Conference: Big 12 (At-Large)
Record: 20-12 (9-9)
NCAA Tournament Seed: 10 (Midwest)
How they got to the Big Dance
After starting 10-2 in non-conference play, Oklahoma State had a rough start to its Big 12 season. The Cowboys lost their first six conference games before finally picking up a victory at Texas Tech. That win, however, sparked Brad Underwood’s team to win 10 of its next 11 games, a stretch that included a win at West Virginia. By that point, the Cowboys had pretty much secured a spot in the NCAA Tournament, but struggled a bit down the stretch. They lost their last three games, including a first round exit in the Big 12 Tournament at the hands of Iowa State.
Why they’re a legitimate contender
The Cowboys can score in a hurry. They average 85.5 points per game, which is good for eighth-best in the country, and a lot of the scoring comes from beyond the arc. Oklahoma State shoots 40.1 percent from 3-point range and five of its regular rotation players shoot at least 42 percent from deep. The Cowboys are never really out of a game because of their ability to come up with a three-point possession at any time. To make them even more dangerous, if they start missing shots, the Cowboys are a top-10 offensive team in the country. They grab 13.7 boards on the offensive glass per game.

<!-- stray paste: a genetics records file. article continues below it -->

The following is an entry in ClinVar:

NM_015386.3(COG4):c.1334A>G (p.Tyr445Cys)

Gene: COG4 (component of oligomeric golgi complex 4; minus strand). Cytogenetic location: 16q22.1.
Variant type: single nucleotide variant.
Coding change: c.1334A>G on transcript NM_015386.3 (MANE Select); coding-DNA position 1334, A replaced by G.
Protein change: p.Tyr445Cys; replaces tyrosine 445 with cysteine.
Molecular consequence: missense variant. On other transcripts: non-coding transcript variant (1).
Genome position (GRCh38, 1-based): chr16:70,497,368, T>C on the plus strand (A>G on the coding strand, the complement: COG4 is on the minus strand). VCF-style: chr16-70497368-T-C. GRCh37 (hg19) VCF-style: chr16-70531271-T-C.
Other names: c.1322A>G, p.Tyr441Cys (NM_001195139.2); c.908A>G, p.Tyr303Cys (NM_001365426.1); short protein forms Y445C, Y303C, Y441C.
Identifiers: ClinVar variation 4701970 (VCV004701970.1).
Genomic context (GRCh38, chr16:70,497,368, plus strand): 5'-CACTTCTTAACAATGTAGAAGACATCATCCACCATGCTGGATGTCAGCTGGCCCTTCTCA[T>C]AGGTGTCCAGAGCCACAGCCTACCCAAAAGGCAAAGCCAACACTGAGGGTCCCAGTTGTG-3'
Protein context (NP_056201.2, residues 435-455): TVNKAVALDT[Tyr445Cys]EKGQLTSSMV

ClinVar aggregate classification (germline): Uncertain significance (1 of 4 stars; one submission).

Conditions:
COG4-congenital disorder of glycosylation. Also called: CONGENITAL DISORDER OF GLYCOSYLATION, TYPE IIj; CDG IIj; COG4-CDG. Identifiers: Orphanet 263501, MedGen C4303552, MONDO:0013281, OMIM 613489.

When Underwood’s team is able to build a lead, it is also very difficult to come back against. The Cowboys are the nation’s fourth-best free throw shooting team, knocking down 78.7 percent of their shots from the line. All five Oklahoma State starters shoot better than 77 percent from the line, and guard Phil Forte is the country’s best free throw shooter, converting on 95.3 percent of his shots from the charity stripe.
Why they’re not a legitimate contender
While the offense is dominate, the defense is subpar. The Cowboys allow 78 points per game, which ranks 301st in the country, and allow opposing teams to shoot 47 percent, which ranks 320th. Underwood’s team does force more than 15 turnovers per game, but when it isn’t getting turnovers, the team has not been able to get stops. In the tournament, expect a game involving Oklahoma State to have scoring in the nineties, and if the Cowboys can’t get stops, they will have trouble winning games.
Player to watch: Guard Juwan Evans
Juwan Evans may be one of the best guards in the country that isn’t getting the attention he deserves. He averages 19 points per game and shoots 44.1 percent from the field, 38 percent from 3-point range and 81.4 percent from the free throw line. Not only is Evans the top scorer for the Cowboys, but he also is the top distributer. The sophomore averages 6.2 assists per game because of his ability to draw the defense when he drives the lane and then kick the ball out to his multitude of great 3-point shooters.
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